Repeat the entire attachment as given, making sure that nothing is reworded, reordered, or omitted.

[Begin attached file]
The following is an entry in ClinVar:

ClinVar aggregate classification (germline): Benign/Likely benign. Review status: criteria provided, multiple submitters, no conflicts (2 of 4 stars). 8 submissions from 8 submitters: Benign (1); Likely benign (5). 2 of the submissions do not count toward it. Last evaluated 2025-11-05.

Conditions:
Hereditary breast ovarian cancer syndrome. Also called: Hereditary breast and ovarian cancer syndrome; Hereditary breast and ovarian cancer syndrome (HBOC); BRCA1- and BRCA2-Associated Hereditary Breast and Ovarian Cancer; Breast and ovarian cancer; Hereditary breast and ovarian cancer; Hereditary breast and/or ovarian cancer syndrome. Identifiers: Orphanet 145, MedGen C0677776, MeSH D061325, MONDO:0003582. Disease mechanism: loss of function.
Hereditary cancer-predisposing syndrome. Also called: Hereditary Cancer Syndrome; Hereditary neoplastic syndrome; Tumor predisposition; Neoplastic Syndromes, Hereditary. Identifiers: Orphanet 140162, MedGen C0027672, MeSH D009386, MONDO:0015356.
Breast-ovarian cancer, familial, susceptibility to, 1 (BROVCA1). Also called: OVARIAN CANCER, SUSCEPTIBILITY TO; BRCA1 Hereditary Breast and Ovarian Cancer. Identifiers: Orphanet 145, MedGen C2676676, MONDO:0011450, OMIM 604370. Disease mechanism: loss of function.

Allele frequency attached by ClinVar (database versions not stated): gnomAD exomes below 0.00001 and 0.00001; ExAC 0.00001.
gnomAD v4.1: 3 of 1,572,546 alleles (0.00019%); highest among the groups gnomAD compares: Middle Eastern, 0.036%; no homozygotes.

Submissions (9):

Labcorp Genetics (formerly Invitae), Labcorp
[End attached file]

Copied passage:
The following is an entry in ClinVar:

ClinVar aggregate classification (germline): Benign/Likely benign. Review status: criteria provided, multiple submitters, no conflicts (2 of 4 stars). 8 submissions from 8 submitters: Benign (1); Likely benign (5). 2 of the submissions do not count toward it. Last evaluated 2025-11-05.

Conditions:
Hereditary breast ovarian cancer syndrome. Also called: Hereditary breast and ovarian cancer syndrome; Hereditary breast and ovarian cancer syndrome (HBOC); BRCA1- and BRCA2-Associated Hereditary Breast and Ovarian Cancer; Breast and ovarian cancer; Hereditary breast and ovarian cancer; Hereditary breast and/or ovarian cancer syndrome. Identifiers: Orphanet 145, MedGen C0677776, MeSH D061325, MONDO:0003582. Disease mechanism: loss of function.
Hereditary cancer-predisposing syndrome. Also called: Hereditary Cancer Syndrome; Hereditary neoplastic syndrome; Tumor predisposition; Neoplastic Syndromes, Hereditary. Identifiers: Orphanet 140162, MedGen C0027672, MeSH D009386, MONDO:0015356.
Breast-ovarian cancer, familial, susceptibility to, 1 (BROVCA1). Also called: OVARIAN CANCER, SUSCEPTIBILITY TO; BRCA1 Hereditary Breast and Ovarian Cancer. Identifiers: Orphanet 145, MedGen C2676676, MONDO:0011450, OMIM 604370. Disease mechanism: loss of function.

Allele frequency attached by ClinVar (database versions not stated): gnomAD exomes below 0.00001 and 0.00001; ExAC 0.00001.
gnomAD v4.1: 3 of 1,572,546 alleles (0.00019%); highest among the groups gnomAD compares: Middle Eastern, 0.036%; no homozygotes.

Submissions (9):

Labcorp Genetics (formerly Invitae), Labcorp